Review: ‘Jumper: Griffin’s Story’

The tagline for "Jumper" boasts that "anywhere is possible." But gamers excited about that idea will be sorely disappointed by this uninspired, cheap-looking adaptation.

The tagline for “Jumper” boasts that “anywhere is possible.” But gamers excited about that idea will be sorely disappointed by this uninspired, cheap-looking adaptation. Instead of giving players the power to teleport around the world, it shunts them through a series of tedious fisticuffs, one dull room at a time. Odds are slim that “Jumper: Griffin’s Story” will generate even a fraction of the companion pic’s opening weekend B.O. success.

Samuel L. Jackson and Hayden Christensen — the film leads — haven’t lent their voices to the game, which focuses on Jamie Bell’s character. This is actually a benefit, as Bell’s performance as Griffin is the most compelling in the movie. Unfortunately, the plot and dialogue of “Griffin’s Story” do very little to take advantage of the actor’s talent, which is squandered on one-liner taunts and obligatory cut-scene exposition.

Because Bell plays a rogue “jumper” without any of the moral constraints of a lead character in a Hollywood actioner, the game is allowed a certain amount of nastiness. While beating up on a never-ending army of goons, players occasionally trigger a fatality sequence in which Griffin teleports his victim into a shark tank, on top of a volcano or in the path of a nuclear explosion. These mean-spirited kills are amusing, absurd and easily the most gratifying thing about the game. Unfortunately, there are only 10 sequences, so they repeat far too often.

There are no puzzles, no interaction with the environments and no variety in the enemies or encounters. There are also none of the movie’s over-the-top teleportation tricks, like zapping into the middle of a war zone, ripping buildings apart or double-decker buses appearing in mid-air.

Instead, “Jumper: Griffin’s Story” is a bottom-of-the-barrel fighting title in which different buttons determine the direction from which the main character appears and attacks. Only near the end does it require a bit of finesse, as opponents start to block attacks from some directions.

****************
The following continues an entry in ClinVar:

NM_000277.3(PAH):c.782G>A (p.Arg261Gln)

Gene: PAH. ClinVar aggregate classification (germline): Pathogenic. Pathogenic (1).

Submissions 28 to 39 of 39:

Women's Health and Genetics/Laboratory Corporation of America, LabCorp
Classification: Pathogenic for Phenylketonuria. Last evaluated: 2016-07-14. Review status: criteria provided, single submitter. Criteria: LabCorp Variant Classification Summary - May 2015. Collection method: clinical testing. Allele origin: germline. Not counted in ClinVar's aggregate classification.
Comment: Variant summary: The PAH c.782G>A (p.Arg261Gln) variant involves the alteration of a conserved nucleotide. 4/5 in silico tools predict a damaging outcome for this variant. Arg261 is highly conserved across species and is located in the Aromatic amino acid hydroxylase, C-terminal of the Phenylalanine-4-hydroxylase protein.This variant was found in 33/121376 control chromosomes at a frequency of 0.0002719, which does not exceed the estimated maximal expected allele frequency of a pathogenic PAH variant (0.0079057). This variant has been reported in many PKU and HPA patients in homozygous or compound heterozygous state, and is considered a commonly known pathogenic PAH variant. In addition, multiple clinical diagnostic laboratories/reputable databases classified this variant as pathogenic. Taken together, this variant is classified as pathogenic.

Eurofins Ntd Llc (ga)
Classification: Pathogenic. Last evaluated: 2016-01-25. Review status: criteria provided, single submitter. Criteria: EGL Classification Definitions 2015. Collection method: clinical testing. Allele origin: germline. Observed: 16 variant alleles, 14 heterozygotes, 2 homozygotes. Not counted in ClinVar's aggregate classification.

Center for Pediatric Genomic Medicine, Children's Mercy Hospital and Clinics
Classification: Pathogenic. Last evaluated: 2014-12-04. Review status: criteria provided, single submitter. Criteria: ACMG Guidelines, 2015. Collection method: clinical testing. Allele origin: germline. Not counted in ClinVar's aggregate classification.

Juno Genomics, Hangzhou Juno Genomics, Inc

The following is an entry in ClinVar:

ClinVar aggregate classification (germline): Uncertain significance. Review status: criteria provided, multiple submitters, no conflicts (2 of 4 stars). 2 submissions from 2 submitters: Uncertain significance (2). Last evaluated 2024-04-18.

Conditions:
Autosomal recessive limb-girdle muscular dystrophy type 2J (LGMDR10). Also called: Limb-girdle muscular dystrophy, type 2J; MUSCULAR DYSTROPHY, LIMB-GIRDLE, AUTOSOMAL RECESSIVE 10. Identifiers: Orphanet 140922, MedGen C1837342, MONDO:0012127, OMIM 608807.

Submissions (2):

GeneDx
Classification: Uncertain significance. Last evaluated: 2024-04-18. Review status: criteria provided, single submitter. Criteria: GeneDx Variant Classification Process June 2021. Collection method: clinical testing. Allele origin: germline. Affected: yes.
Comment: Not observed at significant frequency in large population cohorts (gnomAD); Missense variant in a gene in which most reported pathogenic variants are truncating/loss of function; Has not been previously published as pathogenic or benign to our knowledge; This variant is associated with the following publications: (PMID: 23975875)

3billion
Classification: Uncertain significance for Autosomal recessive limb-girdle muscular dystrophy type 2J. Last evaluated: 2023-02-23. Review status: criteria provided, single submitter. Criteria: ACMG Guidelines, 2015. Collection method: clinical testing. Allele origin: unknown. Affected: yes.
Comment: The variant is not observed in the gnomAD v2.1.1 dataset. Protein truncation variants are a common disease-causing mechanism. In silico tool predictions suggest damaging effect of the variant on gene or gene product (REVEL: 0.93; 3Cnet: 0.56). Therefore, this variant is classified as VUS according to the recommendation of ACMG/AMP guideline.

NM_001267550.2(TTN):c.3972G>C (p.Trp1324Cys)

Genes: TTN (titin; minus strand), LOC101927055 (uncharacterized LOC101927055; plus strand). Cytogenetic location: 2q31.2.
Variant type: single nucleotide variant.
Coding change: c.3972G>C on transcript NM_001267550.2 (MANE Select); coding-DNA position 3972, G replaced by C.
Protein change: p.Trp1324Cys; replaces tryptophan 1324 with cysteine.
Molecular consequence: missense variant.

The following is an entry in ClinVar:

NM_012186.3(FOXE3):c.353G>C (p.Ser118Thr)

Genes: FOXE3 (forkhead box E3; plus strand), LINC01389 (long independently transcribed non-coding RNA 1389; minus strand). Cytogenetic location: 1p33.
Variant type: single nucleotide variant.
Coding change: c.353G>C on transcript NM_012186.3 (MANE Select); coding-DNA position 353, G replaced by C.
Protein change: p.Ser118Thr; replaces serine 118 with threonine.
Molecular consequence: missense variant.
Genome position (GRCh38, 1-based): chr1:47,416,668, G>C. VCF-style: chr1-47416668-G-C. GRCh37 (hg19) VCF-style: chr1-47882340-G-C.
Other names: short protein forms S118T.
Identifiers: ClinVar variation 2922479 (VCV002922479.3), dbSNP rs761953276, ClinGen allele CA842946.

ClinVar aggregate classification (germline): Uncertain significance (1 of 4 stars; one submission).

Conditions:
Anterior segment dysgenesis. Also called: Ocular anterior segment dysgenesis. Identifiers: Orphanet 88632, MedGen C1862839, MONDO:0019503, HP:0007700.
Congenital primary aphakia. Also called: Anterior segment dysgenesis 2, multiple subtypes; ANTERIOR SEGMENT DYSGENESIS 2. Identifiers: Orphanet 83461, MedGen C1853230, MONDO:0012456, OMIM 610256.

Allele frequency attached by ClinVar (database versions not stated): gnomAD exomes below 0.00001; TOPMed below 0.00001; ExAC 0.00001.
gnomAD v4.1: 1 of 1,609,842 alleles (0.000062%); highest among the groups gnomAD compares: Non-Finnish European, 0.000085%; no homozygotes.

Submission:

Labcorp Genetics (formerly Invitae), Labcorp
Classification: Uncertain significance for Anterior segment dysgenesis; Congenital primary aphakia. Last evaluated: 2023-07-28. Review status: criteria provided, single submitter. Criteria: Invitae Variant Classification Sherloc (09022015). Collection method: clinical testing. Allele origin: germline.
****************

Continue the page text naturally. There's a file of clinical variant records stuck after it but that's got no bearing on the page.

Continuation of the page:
Griffin can also build up bonus power if he attacks from certain angles, which forces players to watch a colored circle under the targeted bad guy and ignore the graphics and animation in the process. This is no great loss, however, as the game looks like it was made in the ’90s.

A couple of barely discernable weapons upgrades happen on the way to the end. There are pointless collectibles that accumulate in an equally pointless loot room, accessible from the main menu. It’s hardly worth the loading screen it takes to visit.

About a half dozen cut scenes drawn in the style of a comicbook try to tell a story, but they do little to make sense of what’s going on. Instead, over the course of the game, players will be confronted with mysteries such as, “Where am I supposed to be?”; Who is this guy I’m fighting?”; and “Why aren’t I playing a better game?”

Jumper: Griffin's Story


A Brash Entertainment presentation of a game developed by Collision Studios and RedTribe, and licensed by 20th Century Fox and Regency for the PlayStation 2, Wii and Xbox 360. Reviewed on Xbox 360. Rated T. $40 to $60

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